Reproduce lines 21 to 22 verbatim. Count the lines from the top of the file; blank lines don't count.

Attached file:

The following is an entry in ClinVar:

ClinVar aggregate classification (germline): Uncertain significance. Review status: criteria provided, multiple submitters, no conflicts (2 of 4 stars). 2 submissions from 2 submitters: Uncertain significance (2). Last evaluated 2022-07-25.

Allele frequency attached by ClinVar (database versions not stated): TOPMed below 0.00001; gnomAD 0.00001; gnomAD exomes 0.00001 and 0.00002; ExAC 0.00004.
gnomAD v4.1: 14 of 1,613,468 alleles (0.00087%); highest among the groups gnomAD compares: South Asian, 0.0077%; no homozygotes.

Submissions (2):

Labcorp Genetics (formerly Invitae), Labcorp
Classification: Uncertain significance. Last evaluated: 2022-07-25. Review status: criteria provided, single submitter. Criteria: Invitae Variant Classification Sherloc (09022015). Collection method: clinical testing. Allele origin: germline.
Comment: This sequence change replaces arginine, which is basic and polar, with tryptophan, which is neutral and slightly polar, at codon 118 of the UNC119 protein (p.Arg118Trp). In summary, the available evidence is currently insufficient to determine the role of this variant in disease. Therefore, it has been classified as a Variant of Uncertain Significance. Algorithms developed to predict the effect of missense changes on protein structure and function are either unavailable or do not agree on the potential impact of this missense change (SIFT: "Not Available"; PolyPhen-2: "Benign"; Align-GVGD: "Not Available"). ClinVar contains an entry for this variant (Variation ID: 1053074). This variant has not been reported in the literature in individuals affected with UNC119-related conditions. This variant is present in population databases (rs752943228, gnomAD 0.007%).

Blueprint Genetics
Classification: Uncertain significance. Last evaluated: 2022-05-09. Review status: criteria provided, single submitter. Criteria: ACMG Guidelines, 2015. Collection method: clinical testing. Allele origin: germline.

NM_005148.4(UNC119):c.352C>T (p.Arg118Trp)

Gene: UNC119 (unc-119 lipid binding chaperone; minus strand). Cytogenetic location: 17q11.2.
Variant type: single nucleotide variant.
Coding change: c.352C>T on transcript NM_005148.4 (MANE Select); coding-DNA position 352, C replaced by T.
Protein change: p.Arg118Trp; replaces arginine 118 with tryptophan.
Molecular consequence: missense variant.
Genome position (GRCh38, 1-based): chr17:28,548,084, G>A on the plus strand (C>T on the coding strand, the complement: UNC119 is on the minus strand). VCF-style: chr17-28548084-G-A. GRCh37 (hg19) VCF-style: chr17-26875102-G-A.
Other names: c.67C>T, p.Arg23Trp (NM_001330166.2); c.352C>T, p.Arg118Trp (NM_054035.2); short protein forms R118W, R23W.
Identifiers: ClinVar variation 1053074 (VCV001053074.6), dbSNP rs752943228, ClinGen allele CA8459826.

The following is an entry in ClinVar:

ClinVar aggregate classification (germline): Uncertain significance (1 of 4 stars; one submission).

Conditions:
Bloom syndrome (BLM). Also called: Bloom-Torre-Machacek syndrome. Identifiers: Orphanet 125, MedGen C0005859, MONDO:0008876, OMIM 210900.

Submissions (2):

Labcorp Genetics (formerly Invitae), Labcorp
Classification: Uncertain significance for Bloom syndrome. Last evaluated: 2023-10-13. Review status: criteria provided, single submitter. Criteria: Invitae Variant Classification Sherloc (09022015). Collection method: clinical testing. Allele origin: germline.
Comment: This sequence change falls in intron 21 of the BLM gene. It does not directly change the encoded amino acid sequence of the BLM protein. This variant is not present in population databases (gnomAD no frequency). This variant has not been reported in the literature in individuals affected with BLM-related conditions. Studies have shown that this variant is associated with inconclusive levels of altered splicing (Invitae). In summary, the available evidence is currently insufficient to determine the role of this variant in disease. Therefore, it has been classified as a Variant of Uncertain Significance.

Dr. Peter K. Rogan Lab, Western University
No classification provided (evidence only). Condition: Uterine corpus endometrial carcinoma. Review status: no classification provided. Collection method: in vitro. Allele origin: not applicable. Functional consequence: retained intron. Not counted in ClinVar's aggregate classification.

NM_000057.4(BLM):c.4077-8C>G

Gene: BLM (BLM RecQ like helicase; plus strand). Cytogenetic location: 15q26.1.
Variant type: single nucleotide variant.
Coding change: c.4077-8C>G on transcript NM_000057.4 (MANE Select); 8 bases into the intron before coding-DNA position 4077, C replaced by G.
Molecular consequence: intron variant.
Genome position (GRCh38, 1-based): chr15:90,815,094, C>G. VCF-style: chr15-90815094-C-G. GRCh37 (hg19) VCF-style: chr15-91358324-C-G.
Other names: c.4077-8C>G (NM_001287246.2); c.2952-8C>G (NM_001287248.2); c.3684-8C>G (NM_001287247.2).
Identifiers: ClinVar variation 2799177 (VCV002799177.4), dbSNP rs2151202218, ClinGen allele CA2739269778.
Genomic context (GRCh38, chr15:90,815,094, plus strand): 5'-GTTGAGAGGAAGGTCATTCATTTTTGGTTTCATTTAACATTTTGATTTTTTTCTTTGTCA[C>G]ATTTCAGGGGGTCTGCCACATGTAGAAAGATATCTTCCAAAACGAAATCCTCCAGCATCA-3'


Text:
ClinVar aggregate classification (germline): Uncertain significance (1 of 4 stars; one submission).

Conditions: